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Are plug-in hybrids the next Dieselgate?

Plug-in hybrids (PHEVs) don’t get much respect in the EV industry these days. They’re the epitome of a transitional technology, and it would be hard to argue that many of them justify their price premiums over plain hybrids. It’s widely believed that, thanks to ill-considered government incentives, many PHEVs are bought by drivers who never intend to plug them in.

But wait—it gets worse. A recent study indicates that the real-world emissions of some PHEVs may be much higher than advertised—shades of Dieselgate, aka the Dirty Diesel Debacle, a scheme under which automakers conspired to defraud auto buyers and regulators.

Advocacy group Transport & Environment commissioned the Technical University of Graz in Austria to road-test three new popular, average-size PHEVs—the BMW 3 Series, the Peugeot 308 and the Renault Megane—and found that they didn’t live up to their advertised specs.

The researchers detail their findings in “Plug-in hybrids 2.0: A dangerous distraction, not a climate solution.”

The researchers found that real-world CO2 emissions of the tested vehicles ranged from 85 to 114 g/km, around 3 times the artificially low official ratings of 27-36 g/km. When the vehicles were not charged, emissions were 5-7 times the official values, and even with a fully charged battery, real-world emissions were between 1.2 and 3 times the official values. Two of the three vehicles demonstrated substantially lower ranges than advertised: 26% lower in the case of the BMW and 47% lower for the Peugeot.

Two years ago, T&E tested the BMW X5, Volvo XC60 and Mitsubishi Outlander PHEVs under a wide range of conditions, mostly on longer routes. This year, T&E tested three smaller PHEVs on shorter “commuter” routes. Even when starting with a fully charged battery and driving in the mode selected by the vehicle, the Peugeot and the Renault emitted between 1.2 and 1.7 times the amounts of CO2 indicated by their official ratings (33-50 g/km). The BMW emitted over 100 g/km, 3 times the official value.

That was a best-case scenario. One of the dubious selling points of a PHEV is that you don’t have to charge it, and many drivers don’t. (By my estimate, charging my Prius Plug-in saves me about 40 cents, so some might argue “Why bother?”) According to T&E, studies have shown that many PHEVs, especially company cars, are rarely or never charged. When tested with an empty battery in the city, the BMW and the Peugeot emitted 200 g/km—equivalent to the emissions of the legacy VW Tiguan SUV. The Renault, which is lighter and has a much smaller gas engine, had emissions of 138 g/km.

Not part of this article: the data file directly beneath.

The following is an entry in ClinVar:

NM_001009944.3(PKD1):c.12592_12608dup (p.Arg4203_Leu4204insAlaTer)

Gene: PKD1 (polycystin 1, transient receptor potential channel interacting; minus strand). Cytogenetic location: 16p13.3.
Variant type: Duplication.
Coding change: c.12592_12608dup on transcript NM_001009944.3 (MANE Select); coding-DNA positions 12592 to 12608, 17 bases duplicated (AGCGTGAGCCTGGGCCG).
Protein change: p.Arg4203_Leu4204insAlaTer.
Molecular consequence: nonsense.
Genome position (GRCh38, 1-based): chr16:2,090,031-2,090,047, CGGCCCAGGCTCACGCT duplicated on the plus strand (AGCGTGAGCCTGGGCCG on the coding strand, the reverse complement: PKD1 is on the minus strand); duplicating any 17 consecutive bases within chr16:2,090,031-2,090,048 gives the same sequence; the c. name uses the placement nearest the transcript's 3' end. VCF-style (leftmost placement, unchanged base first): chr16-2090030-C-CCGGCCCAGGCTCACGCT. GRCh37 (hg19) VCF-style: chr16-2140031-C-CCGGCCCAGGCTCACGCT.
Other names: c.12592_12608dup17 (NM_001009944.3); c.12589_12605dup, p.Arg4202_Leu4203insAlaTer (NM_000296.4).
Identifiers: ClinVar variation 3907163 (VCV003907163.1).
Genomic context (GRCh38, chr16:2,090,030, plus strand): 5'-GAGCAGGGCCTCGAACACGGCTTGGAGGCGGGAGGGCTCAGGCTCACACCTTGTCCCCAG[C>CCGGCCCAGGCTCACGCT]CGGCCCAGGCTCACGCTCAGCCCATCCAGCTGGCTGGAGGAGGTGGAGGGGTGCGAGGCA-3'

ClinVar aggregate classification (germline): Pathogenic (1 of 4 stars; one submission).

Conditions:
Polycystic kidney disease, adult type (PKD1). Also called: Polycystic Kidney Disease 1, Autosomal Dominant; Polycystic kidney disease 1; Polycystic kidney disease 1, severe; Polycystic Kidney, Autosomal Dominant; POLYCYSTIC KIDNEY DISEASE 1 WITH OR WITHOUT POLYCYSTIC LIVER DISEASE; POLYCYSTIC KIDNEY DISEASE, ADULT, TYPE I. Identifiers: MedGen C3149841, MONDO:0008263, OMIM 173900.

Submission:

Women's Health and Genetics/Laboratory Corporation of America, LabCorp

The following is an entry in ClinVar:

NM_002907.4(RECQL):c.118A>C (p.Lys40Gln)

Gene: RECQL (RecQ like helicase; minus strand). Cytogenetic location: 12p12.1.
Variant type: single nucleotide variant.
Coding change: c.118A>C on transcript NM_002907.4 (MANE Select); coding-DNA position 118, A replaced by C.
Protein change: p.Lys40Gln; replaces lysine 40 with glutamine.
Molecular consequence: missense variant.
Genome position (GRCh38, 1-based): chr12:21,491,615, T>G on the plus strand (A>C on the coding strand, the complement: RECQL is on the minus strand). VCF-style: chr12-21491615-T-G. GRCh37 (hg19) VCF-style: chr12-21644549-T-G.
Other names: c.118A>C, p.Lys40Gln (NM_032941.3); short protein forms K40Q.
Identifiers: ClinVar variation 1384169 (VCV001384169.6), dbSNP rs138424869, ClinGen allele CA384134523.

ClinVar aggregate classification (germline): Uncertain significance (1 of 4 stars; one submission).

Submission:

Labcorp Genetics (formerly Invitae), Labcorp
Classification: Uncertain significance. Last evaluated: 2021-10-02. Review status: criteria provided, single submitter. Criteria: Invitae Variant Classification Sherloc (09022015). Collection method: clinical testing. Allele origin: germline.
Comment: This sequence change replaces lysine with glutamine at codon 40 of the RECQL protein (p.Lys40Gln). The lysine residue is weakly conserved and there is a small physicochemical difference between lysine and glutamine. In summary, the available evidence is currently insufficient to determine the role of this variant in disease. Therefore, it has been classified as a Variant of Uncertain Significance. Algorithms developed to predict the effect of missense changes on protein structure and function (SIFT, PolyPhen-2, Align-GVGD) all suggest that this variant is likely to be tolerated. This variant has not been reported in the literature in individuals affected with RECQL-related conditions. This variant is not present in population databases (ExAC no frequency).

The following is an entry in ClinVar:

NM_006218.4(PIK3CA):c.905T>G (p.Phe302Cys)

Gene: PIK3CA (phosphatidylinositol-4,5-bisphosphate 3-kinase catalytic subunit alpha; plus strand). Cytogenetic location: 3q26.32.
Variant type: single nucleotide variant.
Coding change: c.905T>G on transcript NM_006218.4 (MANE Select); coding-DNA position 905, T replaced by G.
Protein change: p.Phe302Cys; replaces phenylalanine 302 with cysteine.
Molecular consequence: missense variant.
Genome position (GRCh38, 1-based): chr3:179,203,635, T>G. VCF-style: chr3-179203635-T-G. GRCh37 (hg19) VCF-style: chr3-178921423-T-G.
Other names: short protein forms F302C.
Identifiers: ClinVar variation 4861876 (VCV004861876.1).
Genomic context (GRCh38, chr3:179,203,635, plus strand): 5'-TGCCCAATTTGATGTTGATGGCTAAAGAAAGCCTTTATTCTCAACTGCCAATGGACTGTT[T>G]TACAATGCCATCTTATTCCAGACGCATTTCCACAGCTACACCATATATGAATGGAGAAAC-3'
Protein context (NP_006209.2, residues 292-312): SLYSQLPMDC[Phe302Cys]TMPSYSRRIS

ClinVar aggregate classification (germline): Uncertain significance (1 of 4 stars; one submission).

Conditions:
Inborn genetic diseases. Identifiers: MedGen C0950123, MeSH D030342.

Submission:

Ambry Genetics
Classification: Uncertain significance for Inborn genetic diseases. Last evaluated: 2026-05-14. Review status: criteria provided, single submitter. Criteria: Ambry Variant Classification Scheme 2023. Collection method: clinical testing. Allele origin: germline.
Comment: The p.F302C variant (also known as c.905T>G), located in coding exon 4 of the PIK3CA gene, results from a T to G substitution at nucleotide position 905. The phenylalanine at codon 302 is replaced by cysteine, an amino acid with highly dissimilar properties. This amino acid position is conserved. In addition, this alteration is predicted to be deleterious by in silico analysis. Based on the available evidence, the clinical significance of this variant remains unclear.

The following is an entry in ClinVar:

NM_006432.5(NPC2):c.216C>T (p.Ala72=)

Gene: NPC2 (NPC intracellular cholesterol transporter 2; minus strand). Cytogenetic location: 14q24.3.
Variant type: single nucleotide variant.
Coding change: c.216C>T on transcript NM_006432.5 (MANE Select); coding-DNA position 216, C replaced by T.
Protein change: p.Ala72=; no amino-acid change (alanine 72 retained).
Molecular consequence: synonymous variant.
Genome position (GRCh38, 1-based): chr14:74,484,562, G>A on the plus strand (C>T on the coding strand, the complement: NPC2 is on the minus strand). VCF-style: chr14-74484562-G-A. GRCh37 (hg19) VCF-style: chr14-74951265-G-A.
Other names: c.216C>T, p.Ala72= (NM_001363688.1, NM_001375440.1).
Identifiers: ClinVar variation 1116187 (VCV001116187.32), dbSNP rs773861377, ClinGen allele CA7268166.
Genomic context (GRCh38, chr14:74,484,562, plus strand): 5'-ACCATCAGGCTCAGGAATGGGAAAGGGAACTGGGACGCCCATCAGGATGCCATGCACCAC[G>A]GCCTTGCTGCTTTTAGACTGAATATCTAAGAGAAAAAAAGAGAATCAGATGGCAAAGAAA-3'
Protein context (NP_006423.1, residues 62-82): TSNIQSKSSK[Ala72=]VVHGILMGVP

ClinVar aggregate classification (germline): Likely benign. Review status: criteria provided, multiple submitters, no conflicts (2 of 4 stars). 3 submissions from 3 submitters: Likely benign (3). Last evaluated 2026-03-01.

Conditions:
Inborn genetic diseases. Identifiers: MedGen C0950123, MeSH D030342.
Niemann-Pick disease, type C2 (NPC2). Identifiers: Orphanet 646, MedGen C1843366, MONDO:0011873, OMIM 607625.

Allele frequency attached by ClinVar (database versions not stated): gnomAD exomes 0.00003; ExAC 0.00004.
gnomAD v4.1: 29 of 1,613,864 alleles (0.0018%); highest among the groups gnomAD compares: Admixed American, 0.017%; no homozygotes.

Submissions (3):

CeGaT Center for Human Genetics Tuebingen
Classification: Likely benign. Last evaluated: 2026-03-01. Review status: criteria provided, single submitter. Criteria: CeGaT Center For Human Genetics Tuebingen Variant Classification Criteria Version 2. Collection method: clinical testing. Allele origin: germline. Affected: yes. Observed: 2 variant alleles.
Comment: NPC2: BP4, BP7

Most PHEVs offer limited electric range, and T&E found that the three models it tested didn’t even deliver the measly range they should have. None of the three managed more than 50 km driving around the city of Graz, and only the Renault achieved its advertised range. The BMW’s real-world electric range was 26% lower than it should have been, and the Peugeot’s range was 47% lower.

BMW’s eDrive Zone geo-fencing feature is advertised as a way to automatically switch to zero-emission driving when in designated zones—a way to comply with (or evade) the emission-free zones found in a growing number of European cities. Leaving aside the question of whether it makes sense to displace emissions from the city center to the suburbs, T&E found that the feature didn’t even work. “During testing the technology failed to guarantee emission-free city driving. With geo-fencing technology enabled, the engine switched on twice while driving in the city.”

Despite their dubious climate benefits, carmakers benefit from generous government subsidies for PHEVs. According to T&E’s calculations, in 2022, European subsidies were worth €0.9 billion or €8,200 per PHEV to BMW; €1.3 billion or €9,300 per PHEV to Stellantis; and €0.3 billion or €6,900 per PHEV to Renault/Nissan/Mitsubishi. “Selling PHEVs with artificially low emissions also means that fewer BEVs need to be sold for carmakers to comply with CO2 targets.”

T&E (among others) recommends that policymakers end purchase subsidies for PHEVs. Failing that, at the very least, official emissions figures should be regularly updated with real-world data, and PHEVs should not be treated as zero-emission vehicles, even if they have so-called geo-fencing capability.

Source: Transport & Environment

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